We believe civic engagement should be an integral part of every student's college experience. In the classroom is where students acquire the knowledge and skills to best practice and serve in their communities. The Office of Civic Engagement offers First Year Learning Communities for incoming freshman seeking to connect with fellow students through service. In addition to our Minor in Civic Engagement and interdisciplinary courses, we partner with a variety of instructors and degree programs to provide co-curricular academic engagement opportunities for students.
Minor in Civic Engagement
This interdisciplinary minor offered through the Office of Civic Engagement is designed to build capacity in personal and organizational action, management and guidance in addressing public and societal problems. Through study and application, students build real world skills and knowledge for effective and ethical public service. The minor is designed to complement a variety of majors and is intended for students seeking to address systemic social problems.
- Understand societal and public problems and formulate creative, realistic solutions to these problems
- Identify stakeholders and strategies for engagement in addressing public problems
- Understand theoretical concepts related to community capital, power, voice, and structural inequalities and learn to apply these concepts in practical ways to solve problems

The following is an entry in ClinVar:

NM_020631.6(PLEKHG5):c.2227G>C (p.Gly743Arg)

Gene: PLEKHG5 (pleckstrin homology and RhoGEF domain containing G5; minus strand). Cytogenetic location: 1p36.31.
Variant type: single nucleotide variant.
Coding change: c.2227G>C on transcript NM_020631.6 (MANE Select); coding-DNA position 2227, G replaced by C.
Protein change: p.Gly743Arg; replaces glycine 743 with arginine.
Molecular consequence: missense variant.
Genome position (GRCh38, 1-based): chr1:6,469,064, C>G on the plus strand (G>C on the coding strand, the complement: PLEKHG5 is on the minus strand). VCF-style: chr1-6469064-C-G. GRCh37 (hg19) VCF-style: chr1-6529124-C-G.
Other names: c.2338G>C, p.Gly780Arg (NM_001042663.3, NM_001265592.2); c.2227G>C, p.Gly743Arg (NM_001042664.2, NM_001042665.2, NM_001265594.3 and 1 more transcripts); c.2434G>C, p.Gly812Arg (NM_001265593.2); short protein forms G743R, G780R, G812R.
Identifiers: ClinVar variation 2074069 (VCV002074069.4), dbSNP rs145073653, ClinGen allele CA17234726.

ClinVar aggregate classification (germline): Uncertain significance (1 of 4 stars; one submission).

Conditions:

- Understand the importance of inquiry, informed action and effective policy in addressing social problems
- Understand the importance of service, community engagement and informed citizenship to address systemic community issues
- Tie their understanding of community engagement to their career and life plans
- Demonstrate an ability to engage in respectful, civil dialogue with diverse viewpoints
- Strengthen public leadership and advocacy skills
- Work effectively as members of diverse teams to address community issues
- Demonstrate an understanding of personal values, ethics and responsibility and their impact on personal , professional and civic decisions and actions
- Demonstrate effective research skills to develop feasible solutions to public problems
- Take action on their personal plan for lifelong community engagement and public leadership
Required courses (18 hrs)
IDS 1101 - Citizenship to Address Global Challenges
Explore knowledge and skills of globally competent citizenship and public service to address global challenges faced in the 21st century with special emphasis on localized application.
IDS 2201 - Applications in Civic Engagement
An overview of strategies for civic enrichment that engage various forms of community capital to address defined civic issues.
IDS 3310 - Principled Public Service in Modern Age
Course explores ethical practices when individuals come together and address social problems in communities. Emphasis is on ethical leadership in the context of teamwork, participatory decision-making, and citizen-empowerment.
IDS 3315 - Systems and Structures in Public Service